All that's really left to do is to finish mixing the soil and start planting!  I can hardly wait. 

Monday, November 30, 2015

Secret Life

Since Labor Day I have been living a secret life ... and hiding it from you.  Hiding my secret life as a coed.  Well, maybe not quite a "coed", but i am back in school. 

The Virginia Community College System has a strong emphasis on one- and two-year professional training in a zillion specialties.  This is not the traditional college-transfer stuff, but rather preparation to go into the work force in just one or two years.  

[Full disclosure:  my first two jobs out of grad school were in the VCCS system, so I am a fan!]
Entrance to campus
Fortunately for me the local CC specializes in Horticulture, among many other things.  The Hort program is centered on their western campus, which is about 30 minutes west of me, but their central campus is only 5 minutes away and some of my classes are held there, too.

In September I started in "Principals of Horticulture" - a survey course - and "Landscaping Plants I" - woody plants.  For this semester we have studied trees and shrubs that bloom in the fall and winter, as well as the conifers.  I've learned something nearly every week, and, I have loved every minute of it.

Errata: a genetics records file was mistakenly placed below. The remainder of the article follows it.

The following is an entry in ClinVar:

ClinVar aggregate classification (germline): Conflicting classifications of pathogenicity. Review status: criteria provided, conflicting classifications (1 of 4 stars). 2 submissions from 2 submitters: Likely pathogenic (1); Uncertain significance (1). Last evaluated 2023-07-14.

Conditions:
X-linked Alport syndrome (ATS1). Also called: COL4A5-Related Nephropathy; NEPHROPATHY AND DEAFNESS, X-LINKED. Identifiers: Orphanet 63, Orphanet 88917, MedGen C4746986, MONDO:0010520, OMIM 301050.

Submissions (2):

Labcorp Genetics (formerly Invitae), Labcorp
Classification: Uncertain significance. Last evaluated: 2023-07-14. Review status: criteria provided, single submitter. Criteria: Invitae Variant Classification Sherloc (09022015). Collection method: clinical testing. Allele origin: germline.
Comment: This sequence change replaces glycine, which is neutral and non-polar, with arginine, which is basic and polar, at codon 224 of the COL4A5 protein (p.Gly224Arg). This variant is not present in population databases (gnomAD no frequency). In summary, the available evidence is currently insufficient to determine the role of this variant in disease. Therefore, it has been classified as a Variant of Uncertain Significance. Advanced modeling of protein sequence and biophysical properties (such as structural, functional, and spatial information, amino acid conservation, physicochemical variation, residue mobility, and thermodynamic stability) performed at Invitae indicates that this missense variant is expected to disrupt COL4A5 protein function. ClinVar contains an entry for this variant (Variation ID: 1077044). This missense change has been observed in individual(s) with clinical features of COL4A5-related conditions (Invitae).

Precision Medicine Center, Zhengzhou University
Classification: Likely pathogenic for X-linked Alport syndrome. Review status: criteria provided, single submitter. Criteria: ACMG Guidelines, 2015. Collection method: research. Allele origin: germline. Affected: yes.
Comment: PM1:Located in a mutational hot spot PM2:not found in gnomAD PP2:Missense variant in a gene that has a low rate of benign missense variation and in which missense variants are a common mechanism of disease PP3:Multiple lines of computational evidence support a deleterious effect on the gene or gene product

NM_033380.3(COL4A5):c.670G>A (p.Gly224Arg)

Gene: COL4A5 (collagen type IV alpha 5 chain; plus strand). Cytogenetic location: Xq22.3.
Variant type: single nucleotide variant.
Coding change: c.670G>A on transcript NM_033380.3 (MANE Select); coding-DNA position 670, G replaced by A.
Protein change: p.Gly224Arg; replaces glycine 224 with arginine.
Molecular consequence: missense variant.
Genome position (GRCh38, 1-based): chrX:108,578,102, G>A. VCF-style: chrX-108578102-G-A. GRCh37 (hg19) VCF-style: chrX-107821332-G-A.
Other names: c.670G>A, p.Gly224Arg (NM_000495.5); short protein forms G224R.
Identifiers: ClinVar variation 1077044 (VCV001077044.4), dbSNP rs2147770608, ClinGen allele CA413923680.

Four greenhouses for propagation and winter storage
Once a week I volunteer a few hours working in the greenhouses and demonstration gardens.  I've been doing things like weeding, planting pansies, digging out dead annuals, deadheading perennials and cleaning up inside the greenhouses .... in other words, exactly the same things that I have been doing at home ...  well, except for the greenhouse part!

A demonstration space with conifer garden behind it

Cleaned-up perennials in demonstration beds
Winter beds ready for covers

and, covered

My favorite view of the demo spaces
Exams are the next two weeks and then I can register for Landscaping Plants II.  Once I have finished that, I will move into the landscape design classes, and maybe a bit of flower arrangement.
I can hardly wait!

Sunday, November 15, 2015

Let's Not Forget .... either Paris

My plan for today was to tell you about school, but then life intervened in the form of bombings in Paris and the "Paris of the Middle East" ... Beirut.